By Robbie Owens

GRANBURY (CBSDFW.COM) – A tornado outbreak ravaged North Texas one year ago. The hardest hit area was Granbury, where a deadly twister ripped through a subdivision and instantly changed lives.

When the debris settled, volunteers worked to salvage whatever photographs and mementos they could find. Those recovered items were put on display at the Hood County Library, and many are still sitting there unclaimed. “These are people’s belongings,” said Courtney Kincaid, director of the library. “It may be all they have.”

Kincaid has become an honorary detective, working to reunite these lost items with their owners. “They don’t need to be in boxes in the library. We need to get them back home,” she said. She is searching like Sherlock Holmes to get the storm-tossed mementos back where they belong, in the hands of those who once cherished them.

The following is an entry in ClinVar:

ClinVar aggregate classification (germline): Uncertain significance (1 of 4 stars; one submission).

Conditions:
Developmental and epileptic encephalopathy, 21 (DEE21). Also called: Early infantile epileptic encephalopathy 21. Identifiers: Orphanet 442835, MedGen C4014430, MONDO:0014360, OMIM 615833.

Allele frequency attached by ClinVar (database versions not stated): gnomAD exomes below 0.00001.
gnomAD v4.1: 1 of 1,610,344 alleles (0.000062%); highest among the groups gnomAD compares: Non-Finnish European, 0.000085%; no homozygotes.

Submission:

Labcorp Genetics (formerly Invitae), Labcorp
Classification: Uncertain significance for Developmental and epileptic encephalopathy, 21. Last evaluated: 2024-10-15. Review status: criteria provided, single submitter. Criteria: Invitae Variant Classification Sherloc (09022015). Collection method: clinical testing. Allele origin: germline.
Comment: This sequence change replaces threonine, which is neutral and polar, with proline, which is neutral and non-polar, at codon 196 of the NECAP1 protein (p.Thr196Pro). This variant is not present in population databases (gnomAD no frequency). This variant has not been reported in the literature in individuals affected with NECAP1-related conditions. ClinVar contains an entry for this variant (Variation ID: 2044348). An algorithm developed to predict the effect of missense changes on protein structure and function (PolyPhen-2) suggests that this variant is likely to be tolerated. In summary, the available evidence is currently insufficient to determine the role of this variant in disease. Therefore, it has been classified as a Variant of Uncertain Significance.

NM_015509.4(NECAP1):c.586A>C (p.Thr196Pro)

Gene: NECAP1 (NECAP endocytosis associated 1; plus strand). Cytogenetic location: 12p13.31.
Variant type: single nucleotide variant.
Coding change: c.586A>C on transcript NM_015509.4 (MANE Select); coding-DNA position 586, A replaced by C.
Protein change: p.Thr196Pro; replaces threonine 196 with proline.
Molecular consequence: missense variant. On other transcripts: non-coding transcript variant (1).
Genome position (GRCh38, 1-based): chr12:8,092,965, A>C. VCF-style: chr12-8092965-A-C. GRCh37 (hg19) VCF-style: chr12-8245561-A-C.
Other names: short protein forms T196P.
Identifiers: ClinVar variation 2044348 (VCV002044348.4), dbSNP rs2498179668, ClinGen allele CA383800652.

“We found a journal of drawings that someone did, and I found a name on it,” Kincaid said. “Was able to track her down and she just picked that journal up last weekend. And she was so ecstatic to have it back.”

The tornado that slammed into Granbury last year killed six people and damaged or destroyed nearly 100 homes. Much was lost. In many cases, only debris remained, and even that was scattered over miles. Neighbors and strangers combed the fields, searching for anything that may have somehow survived.

“It meant that much to us to just find some little something,” recalled Ann Whitehead-Webb, who lost her brother and sister-in-law that day. So, she and her daughter became library regulars, looking for familiar faces in the boxes of belongings. Their efforts are rewarded during each visit, with a treasure trove of memories.

It may seem like old papers and pictures to some but, to a grieving family, these mementos provide comfort. “This is like finding them. Like they are sending us messages saying, ‘Here we are,'” said Whitehead-Webb.

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